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Fiscal space for investment in infrastructure in Colombia

  • Suescun, Rodrigo

For the evaluation of macroeconomic policies Colombian authorities rely heavily, if not exclusively, on the operational framework known as the Financial Programming Model developed by the International Monetary Fund in the 1950s. Based on this static framework, the formulation of fiscal policy in the country, just as in various Latin American countries, focuses primarily on fiscal deficit and gross debt targets. However, the type of fiscal policy advice derived from it is not useful for understanding the asset-creating nature and the inter-temporal tradeoffs involved in public investment decisions. The author develops a perfect foresight, dynamic small open economy model to provide an alternative framework for fiscal analysis and policy purposes. He shows that the two competing frameworks deliver differing paths for the expected behavior of the Colombian economy. He then uses the proposed framework to study the likely consequences of using public capital spending to achieve deficit targets since, in addition to an already high public debt, in the years ahead unfunded pension obligations will put enormous pressure on the Colombian government's solvency. The results indicate that public capital compression is costly in terms of foregone growth and very ineffective in achieving fiscal consolidation. The adoption of fiscal rules such as the golden rule or the permanent balance rule to shield public investment from undue budgetary pressures makes little sense in the presence of sustainability concerns. The author shows that a transitory capital spending increase is not self-amortizing in the long run; hence an extra peso of public capital spending deteriorates the inter-temporal fiscal position. A permanent increase largely pays for itself in terms of additional tax revenue but this effect is offset by a deterioration of infrastructure user charges, as long as public prices are determined competitively.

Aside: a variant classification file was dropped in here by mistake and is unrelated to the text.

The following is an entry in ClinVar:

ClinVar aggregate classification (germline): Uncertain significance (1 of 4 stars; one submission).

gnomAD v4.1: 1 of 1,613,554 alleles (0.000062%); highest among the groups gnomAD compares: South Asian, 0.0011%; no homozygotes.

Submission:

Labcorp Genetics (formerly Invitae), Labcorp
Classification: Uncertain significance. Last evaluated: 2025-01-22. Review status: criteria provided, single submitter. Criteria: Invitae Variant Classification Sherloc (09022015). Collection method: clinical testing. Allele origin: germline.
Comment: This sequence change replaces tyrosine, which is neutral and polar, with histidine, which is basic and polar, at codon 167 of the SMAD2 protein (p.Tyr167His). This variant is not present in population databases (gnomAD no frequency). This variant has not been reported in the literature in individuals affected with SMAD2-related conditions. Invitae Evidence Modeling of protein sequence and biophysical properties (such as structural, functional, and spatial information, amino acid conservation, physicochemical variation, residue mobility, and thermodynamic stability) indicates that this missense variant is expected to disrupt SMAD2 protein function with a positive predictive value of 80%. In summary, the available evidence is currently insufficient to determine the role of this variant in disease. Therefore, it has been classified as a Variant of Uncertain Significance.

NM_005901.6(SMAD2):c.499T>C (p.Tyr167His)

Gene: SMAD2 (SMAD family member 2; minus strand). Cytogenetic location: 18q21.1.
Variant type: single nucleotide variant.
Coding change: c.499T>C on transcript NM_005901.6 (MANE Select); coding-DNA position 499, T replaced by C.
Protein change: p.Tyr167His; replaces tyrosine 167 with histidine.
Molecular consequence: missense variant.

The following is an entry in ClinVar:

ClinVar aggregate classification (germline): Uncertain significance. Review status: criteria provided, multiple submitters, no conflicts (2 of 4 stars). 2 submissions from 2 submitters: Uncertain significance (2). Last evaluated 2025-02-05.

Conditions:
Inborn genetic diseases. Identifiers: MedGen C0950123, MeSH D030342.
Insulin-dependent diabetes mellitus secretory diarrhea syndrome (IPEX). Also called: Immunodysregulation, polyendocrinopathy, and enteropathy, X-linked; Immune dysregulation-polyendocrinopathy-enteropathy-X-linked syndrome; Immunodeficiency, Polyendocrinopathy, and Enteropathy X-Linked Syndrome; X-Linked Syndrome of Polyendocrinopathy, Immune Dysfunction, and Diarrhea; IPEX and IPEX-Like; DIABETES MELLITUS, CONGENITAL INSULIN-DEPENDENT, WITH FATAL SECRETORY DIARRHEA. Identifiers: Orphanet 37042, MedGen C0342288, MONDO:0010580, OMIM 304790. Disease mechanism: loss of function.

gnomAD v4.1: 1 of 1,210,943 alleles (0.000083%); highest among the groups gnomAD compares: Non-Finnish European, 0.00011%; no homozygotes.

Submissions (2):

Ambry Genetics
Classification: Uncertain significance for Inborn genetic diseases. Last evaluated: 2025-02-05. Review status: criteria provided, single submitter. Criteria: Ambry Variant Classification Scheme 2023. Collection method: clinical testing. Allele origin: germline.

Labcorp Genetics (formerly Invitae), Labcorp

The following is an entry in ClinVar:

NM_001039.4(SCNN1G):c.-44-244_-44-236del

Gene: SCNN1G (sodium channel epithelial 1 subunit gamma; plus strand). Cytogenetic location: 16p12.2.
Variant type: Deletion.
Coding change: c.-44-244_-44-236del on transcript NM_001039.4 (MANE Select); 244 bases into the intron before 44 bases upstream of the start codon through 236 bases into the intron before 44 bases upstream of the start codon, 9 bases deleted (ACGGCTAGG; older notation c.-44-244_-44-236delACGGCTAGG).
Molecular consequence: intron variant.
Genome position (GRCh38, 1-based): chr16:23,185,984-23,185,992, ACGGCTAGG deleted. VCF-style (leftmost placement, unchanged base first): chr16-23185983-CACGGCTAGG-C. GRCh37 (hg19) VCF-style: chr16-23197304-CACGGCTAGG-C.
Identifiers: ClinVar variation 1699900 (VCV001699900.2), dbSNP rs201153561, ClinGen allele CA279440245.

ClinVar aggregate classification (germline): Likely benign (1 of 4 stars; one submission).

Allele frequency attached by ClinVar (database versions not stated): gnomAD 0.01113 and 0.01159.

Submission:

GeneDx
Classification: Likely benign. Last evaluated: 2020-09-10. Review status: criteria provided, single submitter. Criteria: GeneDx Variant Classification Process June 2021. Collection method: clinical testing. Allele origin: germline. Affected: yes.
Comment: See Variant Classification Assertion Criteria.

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Paper provided by The World Bank in its series Policy Research Working Paper Series with number 3629.

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Date of creation: 01 Jun 2005
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Handle: RePEc:wbk:wbrwps:3629
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